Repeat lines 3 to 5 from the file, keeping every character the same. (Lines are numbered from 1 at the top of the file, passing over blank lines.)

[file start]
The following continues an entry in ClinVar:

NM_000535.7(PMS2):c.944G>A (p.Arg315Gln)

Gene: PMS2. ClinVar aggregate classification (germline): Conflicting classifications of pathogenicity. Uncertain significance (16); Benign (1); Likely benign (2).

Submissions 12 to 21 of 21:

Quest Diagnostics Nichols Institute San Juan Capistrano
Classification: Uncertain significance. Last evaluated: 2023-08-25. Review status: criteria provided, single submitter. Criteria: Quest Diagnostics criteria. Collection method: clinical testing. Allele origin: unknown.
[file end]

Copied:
Gene: PMS2. ClinVar aggregate classification (germline): Conflicting classifications of pathogenicity. Uncertain significance (16); Benign (1); Likely benign (2).

Submissions 12 to 21 of 21:

Quest Diagnostics Nichols Institute San Juan Capistrano